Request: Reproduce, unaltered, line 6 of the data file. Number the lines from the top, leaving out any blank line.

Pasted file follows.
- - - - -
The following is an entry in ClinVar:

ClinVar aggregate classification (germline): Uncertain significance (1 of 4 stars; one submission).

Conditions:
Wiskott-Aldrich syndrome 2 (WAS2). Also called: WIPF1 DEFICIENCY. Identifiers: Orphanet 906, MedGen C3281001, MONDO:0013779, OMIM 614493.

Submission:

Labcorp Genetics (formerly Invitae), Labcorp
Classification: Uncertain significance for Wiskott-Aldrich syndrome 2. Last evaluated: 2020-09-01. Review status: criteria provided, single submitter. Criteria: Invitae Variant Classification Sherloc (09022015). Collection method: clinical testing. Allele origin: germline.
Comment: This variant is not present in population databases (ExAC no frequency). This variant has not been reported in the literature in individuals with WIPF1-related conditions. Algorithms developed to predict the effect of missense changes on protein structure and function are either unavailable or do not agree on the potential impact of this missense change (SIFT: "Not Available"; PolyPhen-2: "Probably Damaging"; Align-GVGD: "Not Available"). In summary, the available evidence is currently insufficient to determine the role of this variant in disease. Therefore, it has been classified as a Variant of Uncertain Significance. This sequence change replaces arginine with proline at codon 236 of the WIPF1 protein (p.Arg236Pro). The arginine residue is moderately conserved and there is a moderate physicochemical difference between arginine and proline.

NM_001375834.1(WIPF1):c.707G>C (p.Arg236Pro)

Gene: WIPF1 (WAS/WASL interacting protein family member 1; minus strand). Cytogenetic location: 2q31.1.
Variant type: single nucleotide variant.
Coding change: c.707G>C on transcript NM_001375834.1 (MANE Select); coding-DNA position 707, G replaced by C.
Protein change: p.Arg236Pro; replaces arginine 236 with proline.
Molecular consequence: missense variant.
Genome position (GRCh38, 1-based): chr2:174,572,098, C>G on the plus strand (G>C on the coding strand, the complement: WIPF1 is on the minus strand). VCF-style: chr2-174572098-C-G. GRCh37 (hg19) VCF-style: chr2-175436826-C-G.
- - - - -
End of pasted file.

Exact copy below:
Labcorp Genetics (formerly Invitae), Labcorp